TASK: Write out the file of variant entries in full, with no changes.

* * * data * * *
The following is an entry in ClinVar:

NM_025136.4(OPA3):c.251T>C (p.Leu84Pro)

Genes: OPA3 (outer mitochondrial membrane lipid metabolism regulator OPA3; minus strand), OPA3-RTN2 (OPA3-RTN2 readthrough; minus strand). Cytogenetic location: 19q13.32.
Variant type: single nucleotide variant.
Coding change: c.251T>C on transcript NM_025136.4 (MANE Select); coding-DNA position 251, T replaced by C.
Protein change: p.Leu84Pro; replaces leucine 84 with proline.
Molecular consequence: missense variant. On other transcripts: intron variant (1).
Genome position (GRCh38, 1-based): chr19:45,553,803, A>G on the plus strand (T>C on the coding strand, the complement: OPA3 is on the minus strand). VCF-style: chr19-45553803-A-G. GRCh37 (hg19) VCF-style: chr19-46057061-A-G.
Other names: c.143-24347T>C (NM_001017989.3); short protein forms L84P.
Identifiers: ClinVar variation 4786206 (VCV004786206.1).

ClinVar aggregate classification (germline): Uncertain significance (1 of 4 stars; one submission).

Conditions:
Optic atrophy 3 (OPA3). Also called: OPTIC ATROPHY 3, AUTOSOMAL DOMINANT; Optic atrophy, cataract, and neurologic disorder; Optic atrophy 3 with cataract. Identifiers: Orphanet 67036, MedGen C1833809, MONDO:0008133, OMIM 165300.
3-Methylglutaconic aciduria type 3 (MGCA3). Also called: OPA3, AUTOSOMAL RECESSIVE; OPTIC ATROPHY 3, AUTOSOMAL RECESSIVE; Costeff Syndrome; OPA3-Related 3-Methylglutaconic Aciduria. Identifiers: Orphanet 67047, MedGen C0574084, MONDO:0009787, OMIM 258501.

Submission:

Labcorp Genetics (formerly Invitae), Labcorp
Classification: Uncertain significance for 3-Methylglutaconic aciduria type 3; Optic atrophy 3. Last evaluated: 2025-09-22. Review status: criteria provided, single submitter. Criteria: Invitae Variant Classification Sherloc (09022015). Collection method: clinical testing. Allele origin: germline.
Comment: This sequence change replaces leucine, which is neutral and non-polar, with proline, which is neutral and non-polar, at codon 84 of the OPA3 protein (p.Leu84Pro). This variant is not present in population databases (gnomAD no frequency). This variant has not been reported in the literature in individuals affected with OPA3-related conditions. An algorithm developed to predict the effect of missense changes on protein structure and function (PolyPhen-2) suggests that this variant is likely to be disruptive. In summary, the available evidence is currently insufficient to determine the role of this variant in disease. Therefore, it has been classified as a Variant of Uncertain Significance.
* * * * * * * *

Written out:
The following is an entry in ClinVar:

NM_025136.4(OPA3):c.251T>C (p.Leu84Pro)

Genes: OPA3 (outer mitochondrial membrane lipid metabolism regulator OPA3; minus strand), OPA3-RTN2 (OPA3-RTN2 readthrough; minus strand). Cytogenetic location: 19q13.32.
Variant type: single nucleotide variant.
Coding change: c.251T>C on transcript NM_025136.4 (MANE Select); coding-DNA position 251, T replaced by C.
Protein change: p.Leu84Pro; replaces leucine 84 with proline.
Molecular consequence: missense variant. On other transcripts: intron variant (1).
Genome position (GRCh38, 1-based): chr19:45,553,803, A>G on the plus strand (T>C on the coding strand, the complement: OPA3 is on the minus strand). VCF-style: chr19-45553803-A-G. GRCh37 (hg19) VCF-style: chr19-46057061-A-G.
Other names: c.143-24347T>C (NM_001017989.3); short protein forms L84P.
Identifiers: ClinVar variation 4786206 (VCV004786206.1).

ClinVar aggregate classification (germline): Uncertain significance (1 of 4 stars; one submission).

Conditions:
Optic atrophy 3 (OPA3). Also called: OPTIC ATROPHY 3, AUTOSOMAL DOMINANT; Optic atrophy, cataract, and neurologic disorder; Optic atrophy 3 with cataract. Identifiers: Orphanet 67036, MedGen C1833809, MONDO:0008133, OMIM 165300.
3-Methylglutaconic aciduria type 3 (MGCA3). Also called: OPA3, AUTOSOMAL RECESSIVE; OPTIC ATROPHY 3, AUTOSOMAL RECESSIVE; Costeff Syndrome; OPA3-Related 3-Methylglutaconic Aciduria. Identifiers: Orphanet 67047, MedGen C0574084, MONDO:0009787, OMIM 258501.

Submission:

Labcorp Genetics (formerly Invitae), Labcorp
Classification: Uncertain significance for 3-Methylglutaconic aciduria type 3; Optic atrophy 3. Last evaluated: 2025-09-22. Review status: criteria provided, single submitter. Criteria: Invitae Variant Classification Sherloc (09022015). Collection method: clinical testing. Allele origin: germline.
Comment: This sequence change replaces leucine, which is neutral and non-polar, with proline, which is neutral and non-polar, at codon 84 of the OPA3 protein (p.Leu84Pro). This variant is not present in population databases (gnomAD no frequency). This variant has not been reported in the literature in individuals affected with OPA3-related conditions. An algorithm developed to predict the effect of missense changes on protein structure and function (PolyPhen-2) suggests that this variant is likely to be disruptive. In summary, the available evidence is currently insufficient to determine the role of this variant in disease. Therefore, it has been classified as a Variant of Uncertain Significance.